The Best Advice I’ve Received In Pastoral Ministry

I’ve had the privilege of serving in various forms of pastoral ministry for over 10 years.

Old photo of happy senior peasant after hard work in the field

I’ve been involved in campus ministry, youth ministry, worship ministry, small group ministry, family-life ministry (marriage/parenting), preaching/teaching, counseling, and now church-planting. I’ve attended countless seminars and conferences, benefitted from wonderful biblical teaching and counsel, and have had the joy of reading numerous books and articles.

Even a quick scan of the resources that sit neatly on the shelves in the office from which I am writing reminds me that I have been richly blessed by the teaching of so many. Part of that awareness fills me with gratitude for the goodness of God. The other part, quite honestly, terrifies me. I think of Jesus’ statement: “Everyone to whom much was given, of him much will be required, and from him to whom they entrusted much, they will demand the more” (Luke 12:48).

I know I’ve been entrusted with much. So faithfulness, for me, will require a great deal.

Sometimes, I confess, I tremble at that thought. “Who is sufficient for these things?” (2 Corinthians 2:16). In and of myself, I am most certainly not sufficient, but my sufficiency comes from God:

“Not that we are sufficient in ourselves to claim anything as coming from us, but our sufficiency is from God, who has made us sufficient to be ministers of a new covenant, not of the letter but of the Spirit. For the letter kills, but the Spirit gives life.” (2 Corinthians 3:5-6).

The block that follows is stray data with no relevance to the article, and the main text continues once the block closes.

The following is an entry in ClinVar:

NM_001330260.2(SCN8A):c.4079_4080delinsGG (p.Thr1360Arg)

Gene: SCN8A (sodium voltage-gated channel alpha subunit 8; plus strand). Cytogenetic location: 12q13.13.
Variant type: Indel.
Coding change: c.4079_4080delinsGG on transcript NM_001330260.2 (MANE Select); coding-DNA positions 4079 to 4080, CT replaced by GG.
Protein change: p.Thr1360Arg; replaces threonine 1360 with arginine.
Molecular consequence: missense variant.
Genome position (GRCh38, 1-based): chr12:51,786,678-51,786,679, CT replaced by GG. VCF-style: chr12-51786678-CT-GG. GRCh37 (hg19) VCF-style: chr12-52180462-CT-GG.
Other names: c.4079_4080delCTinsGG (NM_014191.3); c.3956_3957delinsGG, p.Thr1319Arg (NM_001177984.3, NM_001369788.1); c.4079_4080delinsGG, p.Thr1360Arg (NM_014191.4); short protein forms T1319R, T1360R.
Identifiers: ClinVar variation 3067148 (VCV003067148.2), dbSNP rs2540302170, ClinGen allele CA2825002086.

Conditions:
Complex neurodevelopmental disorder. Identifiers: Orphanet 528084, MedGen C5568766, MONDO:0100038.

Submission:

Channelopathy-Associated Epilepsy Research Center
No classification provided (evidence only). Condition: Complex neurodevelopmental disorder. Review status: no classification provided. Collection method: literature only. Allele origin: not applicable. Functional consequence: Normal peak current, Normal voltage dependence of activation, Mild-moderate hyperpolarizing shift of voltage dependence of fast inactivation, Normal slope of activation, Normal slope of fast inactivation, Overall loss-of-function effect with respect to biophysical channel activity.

When you are working in pastoral ministry, you are working, as Charles Spurgeon puts it, “in a sphere where nothing but the supernatural will ever avail.”

Only God can bring the dead to life (Ephesians 2:1-10). Only God can bring conviction of sins (John 16:8-11). Only God can change hearts (Jeremiah 13:23). Only God can save people (Jonah 2:9). Pastoral ministry, by its very nature, is dealing with spiritual realities, things that only God can do. “It is the Spirit who gives life; the flesh is no help at all” (John 6:63).

Spurgeon wrote,

“Unless the Holy Ghost blesses the Word, we who preach the gospel are of all men most miserable, for we have attempted a task that is impossible. We have entered on a sphere where nothing but the supernatural will ever avail. If the Holy Spirit does not renew the hearts of our hearers, we cannot do it. If the Holy Ghost does not regenerate them, we cannot. If He does not send the truth home into their souls, we might as well speak into the ear of a corpse.”

That’s why the best advice I’ve received in pastoral ministry has been simple, straight-forward, humble counsel regarding dependence on God through prayer: “Let’s tell it to the Lord.”

Six words. So simple. Yet, so incredibly powerful and profound.

This is what a fellow pastor (and friend) in Knoxville told me one day when we were discussing a significant ministry opportunity before us. We both had a specific desire for a certain ministry opportunity, and we were in full agreement, but the funding was not available to make that desire a present reality. So, his counsel was simple: “Let’s tell it to the Lord.” And that’s exactly what we did. We poured our hearts out to God in prayer, both together and privately over a period of time, and then we watched Him provide. The door swung wide for the ministry opportunity, and we walked through it with thankfulness in our hearts knowing that God had answered our prayers.

I’ve come back to this counsel so often throughout the years.